Grove: Goal Droughts Fuel Pens' Struggles, Plenty Of Blame To Go Around

Jared McCann
Photo credit Charles LeClaire-USA TODAY Sports

Penguins’ GM Jim Rutherford doubled down on skill and speed when he acquired Jason Zucker, Conor Sheary and Patrick Marleau over the last month.

He knew the return of Nick Bjugstad and the addition of Evan Rodrigues, coupled with forwards moving down the lineup to accommodate Zucker et al, should give Mike Sullivan speed on every line and the prospect of consistently rolling four lines for the first time in months.

That’s how the Penguins believe they can separate themselves from other teams in the Metro.

But as they host Carolina this afternoon, the separation they’re getting is between themselves and a possible first-place finish.

Since taking over the top spot in the division Feb. 18, they’ve lost seven of nine games and dropped five points behind the Capitals and Flyers in the Metro.

They’ve allowed an average of 3.78 goals per game in this span, regressing in the prevention of odd-man breaks; they’ve gotten zero – as in 0 – goals from “support” scorers on the third and fourth lines, and no I don’t count Patric Hornqvist as a depth scorer; and they’ve started poorly in a majority of those games, digging holes from which they can’t climb out.

These are all critical issues, and the only silver bullet solution for all of them is more intensity from Sullivan’s players, top to bottom.

You know, they kind they were lacking yesterday here against Washington.

That game served as a stark reminder of just how critical depth scoring can be, as fourth liners Nic Dowd and Richard Panik outscored the Penguins by themselves.

Alex Ovechkin got nothing, not even a shot; the NHL’s top scoring defenseman, John Carlson, got nothing.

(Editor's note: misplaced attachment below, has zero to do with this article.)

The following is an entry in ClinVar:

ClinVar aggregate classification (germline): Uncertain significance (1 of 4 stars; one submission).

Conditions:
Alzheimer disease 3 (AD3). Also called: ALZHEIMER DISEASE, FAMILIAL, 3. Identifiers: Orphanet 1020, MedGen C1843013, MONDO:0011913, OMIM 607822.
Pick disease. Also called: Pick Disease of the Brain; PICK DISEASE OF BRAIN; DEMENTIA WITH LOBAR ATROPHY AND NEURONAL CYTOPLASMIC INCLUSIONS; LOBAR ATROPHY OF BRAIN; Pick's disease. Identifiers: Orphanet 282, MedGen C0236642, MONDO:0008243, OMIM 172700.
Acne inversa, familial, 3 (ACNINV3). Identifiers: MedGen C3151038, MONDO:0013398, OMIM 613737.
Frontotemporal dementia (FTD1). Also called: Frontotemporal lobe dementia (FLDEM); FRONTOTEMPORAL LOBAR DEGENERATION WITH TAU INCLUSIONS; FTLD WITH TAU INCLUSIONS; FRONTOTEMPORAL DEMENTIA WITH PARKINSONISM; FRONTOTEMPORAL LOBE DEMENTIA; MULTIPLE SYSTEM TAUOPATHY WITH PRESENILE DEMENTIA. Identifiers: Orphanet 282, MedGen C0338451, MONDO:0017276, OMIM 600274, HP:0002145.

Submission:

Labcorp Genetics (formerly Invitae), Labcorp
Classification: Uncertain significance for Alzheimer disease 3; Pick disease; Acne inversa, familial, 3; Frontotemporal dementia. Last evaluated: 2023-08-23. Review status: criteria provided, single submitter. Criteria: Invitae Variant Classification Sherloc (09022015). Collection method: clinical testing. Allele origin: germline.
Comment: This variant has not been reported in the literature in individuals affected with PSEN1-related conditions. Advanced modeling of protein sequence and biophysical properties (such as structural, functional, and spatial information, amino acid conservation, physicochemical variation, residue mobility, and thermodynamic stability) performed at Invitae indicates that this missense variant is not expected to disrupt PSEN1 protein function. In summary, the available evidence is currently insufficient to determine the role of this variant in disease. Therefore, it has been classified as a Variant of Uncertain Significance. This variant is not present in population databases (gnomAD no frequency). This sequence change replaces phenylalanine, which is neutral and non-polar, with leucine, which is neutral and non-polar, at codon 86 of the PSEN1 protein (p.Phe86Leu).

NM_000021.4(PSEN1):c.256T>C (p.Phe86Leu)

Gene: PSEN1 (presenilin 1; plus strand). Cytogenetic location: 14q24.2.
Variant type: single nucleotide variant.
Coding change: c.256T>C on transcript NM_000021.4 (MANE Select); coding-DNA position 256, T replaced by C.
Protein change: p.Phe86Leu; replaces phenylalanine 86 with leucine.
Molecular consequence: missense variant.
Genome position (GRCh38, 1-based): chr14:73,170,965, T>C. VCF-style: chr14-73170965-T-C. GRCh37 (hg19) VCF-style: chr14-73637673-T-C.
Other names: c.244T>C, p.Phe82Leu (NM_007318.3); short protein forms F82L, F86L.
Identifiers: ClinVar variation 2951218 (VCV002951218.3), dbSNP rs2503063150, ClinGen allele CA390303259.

The Capitals still won going away.

The last goal by a Pittsburgh depth scorer was from Teddy Blueger in the Feb. 18 win over Toronto that put the Penguins in first place.

The goal droughts here are meaningful.

Sometime top six forward Dominik Simon (0 goals in 12 games) and Zach Aston-Reese (1 goal in 16) are both out with injuries, but the guys in the lineup aren’t delivering, either: Jared McCann (0 in 20), Brandon Tanev (0 in 14), Blueger (1 in 13), Bjugstad (1 in 12 but just coming off a four-month absence) and Sam Lafferty (1 in 12).

It doesn’t help that Marleau is now in the worst goal drought of his career, no goals in 17 games, and that defenseman Justin Schultz, who has replaced Kris Letang on the first power play unit recently, has gone 26 games without a goal.

Schultz has scored one power play goal in his last 152 regular season games, which is hard to comprehend.

McCann’s drought, however, is the most troubling.

He’s been a streaky scorer since being acquired from Florida, but at the moment seems completely drained of confidence.

He’s missed on 51 consecutive shots in this 20-game drought, which includes 79 shot attempts.

He’s not a natural goal-scorer, but his speed and release should be yielding more production than the 12 even-strength goals he’s scored this season.

When your depth scorers are struggling, of course, you can make it up to some degree with better defensive play, but that’s clearly not happening.

During this nine-game stretch, Schultz and partner Jack Johnson are -8, and Letang is -7 and has not been playing well for weeks.

The Penguins have not reacted well to teams that aggressively forecheck them, although some of that miss is clearly on the forwards who are out of position or making bad decisions with the puck in the other two zones.

I’m not putting the blame on Sullivan for the poor starts.

It’s the responsibility of every player to get himself ready to play at this level, and the Penguins for the most part have not been ready to play on many nights going back more than a month.

In their last 20 games, they’ve allowed the first goal 16 times – matching their worst 20-game number under Sullivan.

There is time to recover, with 15 games left and 13 of them against division rivals. That includes one more each against the Flyers and Capitals. But the Penguins don’t have weeks to figure it out.

They’re in the midst of their busiest March schedule in 26 years, and they need solutions now.

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